I didn’t tell my parents. The same parents who were always so good about telling me no one has the right to touch me in the bathing suit area and that I could talk to them anytime about anything which was true. I didn’t tell them because it didn’t cross my mind. I didn’t tell them until they, too, wondered why Abby wasn’t doing time at a local burger joint. My dad pumped gas as a teen. My husband washed cars at his dad’s used car dealership. I flipped burgers and worked a cash register. Shouldn’t Abby learn the same way? I didn’t tell them until we were having the conversation in my kitchen, and I answered casually, “I just don’t think I want my kid to be dry-humped by her manager.” I said it casually because I still felt casual about it. But as soon as it fell from my mouth, I did a mental double take. And ever since, I’ve been realizing how very ingrained assault is in our culture, our communities, and our lives as women navigating an unfriendly world.

My story is unbelievably common. Unbelievably normal. Obvious assault and harassment experiences we didn’t see as obvious or as assault because we are subconsciously, insidiously trained not to recognize it. One of my girlfriends posted this yesterday, “I was just about to post how extraordinarily lucky I feel to have never been a victim of assault as a woman. Then I remembered the time I was drugged in a bar and (thank goodness) passed out while still in the bar, spending the night in the hospital. I guess that’s another “me too.””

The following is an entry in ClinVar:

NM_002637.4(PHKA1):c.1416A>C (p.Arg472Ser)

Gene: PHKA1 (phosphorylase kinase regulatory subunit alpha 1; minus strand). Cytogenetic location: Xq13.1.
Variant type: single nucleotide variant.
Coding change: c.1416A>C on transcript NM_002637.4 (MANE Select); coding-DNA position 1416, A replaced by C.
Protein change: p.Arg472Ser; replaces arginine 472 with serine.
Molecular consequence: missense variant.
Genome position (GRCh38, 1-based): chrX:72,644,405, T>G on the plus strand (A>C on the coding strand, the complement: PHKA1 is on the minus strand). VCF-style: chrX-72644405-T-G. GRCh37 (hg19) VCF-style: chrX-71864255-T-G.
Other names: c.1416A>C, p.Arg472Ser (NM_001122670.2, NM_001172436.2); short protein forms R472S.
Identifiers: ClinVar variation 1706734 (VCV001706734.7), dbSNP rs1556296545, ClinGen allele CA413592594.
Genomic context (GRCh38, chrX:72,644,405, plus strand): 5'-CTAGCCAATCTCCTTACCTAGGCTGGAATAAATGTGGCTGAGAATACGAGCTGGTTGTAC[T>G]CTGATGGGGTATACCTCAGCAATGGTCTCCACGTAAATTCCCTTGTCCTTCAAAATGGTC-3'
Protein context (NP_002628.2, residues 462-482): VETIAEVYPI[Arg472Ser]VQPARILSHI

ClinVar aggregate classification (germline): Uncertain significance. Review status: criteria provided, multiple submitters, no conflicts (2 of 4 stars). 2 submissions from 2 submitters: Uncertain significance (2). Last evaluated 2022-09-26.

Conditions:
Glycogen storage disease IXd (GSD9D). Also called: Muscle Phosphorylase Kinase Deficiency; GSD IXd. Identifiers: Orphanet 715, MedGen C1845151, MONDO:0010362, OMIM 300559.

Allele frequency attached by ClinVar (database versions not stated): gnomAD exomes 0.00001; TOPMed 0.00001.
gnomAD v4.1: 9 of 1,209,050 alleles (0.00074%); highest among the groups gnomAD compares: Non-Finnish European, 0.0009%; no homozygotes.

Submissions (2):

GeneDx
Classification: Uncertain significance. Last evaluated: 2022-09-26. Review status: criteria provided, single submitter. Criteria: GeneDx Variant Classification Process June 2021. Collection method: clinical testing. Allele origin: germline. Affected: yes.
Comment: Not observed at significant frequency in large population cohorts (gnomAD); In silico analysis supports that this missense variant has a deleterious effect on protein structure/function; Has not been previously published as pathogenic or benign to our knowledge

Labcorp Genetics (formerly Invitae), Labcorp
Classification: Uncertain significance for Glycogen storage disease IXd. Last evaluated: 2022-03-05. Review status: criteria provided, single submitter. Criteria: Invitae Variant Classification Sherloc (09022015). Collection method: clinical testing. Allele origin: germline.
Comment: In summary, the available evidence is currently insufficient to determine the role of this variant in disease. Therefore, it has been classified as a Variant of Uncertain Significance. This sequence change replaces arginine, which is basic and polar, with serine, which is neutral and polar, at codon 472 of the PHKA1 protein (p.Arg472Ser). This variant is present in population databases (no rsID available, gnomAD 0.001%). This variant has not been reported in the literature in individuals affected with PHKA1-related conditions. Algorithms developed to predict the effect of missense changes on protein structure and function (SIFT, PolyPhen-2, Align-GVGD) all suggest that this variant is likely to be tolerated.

We are trained not to see it, and we are trained to belittle it when it happens to us.Well, sure; I’ve felt unsafe hundreds of times around men, but it’s not as bad as what happened to ____.” Or “He only felt on top of my clothes so I wouldn’t say it was assault, exactly.” Or “It wasn’t technically rape, so… Or I knew better than to go to his room alone.” We have unlimited excuses and dismissals, really. I know I did. Until I had to decide what was OK for my daughter. It turns out what happened to me is definitely Not OK if it happens to her. Which means it’s Not OK that it happened to me. This particular assault was Not OK, and neither are the other times I was grabbed and groped; neither are the dozens of times I was sexually harassed with words and actions. Who knew? 

I’m telling you this story, friends, for specific reasons, which are these:

1. I refuse to be ashamed or embarrassed about this, and I will absolutely do my part to name the things that are Not OK — the things that Must Change — so our world has to face it and do better.

2. Not everyone can share her story. Not yet. Maybe not ever. And I want you to know, whether or not you are able to declare your “me, too,” I still see you. And so do countless others. We know you’re there. We know that for every person who can share, there are myriad more who can’t. We see you. We’re waving in the dark. You’re not alone.

3. You’re also not alone if you, like me, have suddenly become aware. You’re not alone if you realized belatedly you were assaulted. You’re not alone as you reluctantly claim membership in this club. You’re not alone as you realize how widespread this problem is and how brainwashed you were not to see it earlier. You’re not alone as you grieve your discovery of both your own experiences and of our culture as it actually is, rather than as you thought it was. And you’re not alone as you wonder what in the world we might actually do to change it.

Me, too, friends. Me, too.

With love, always,





I have poop-water on my floor. Wanna hang out?

October 10, 2017 in Uncategorized by Beth Woolsey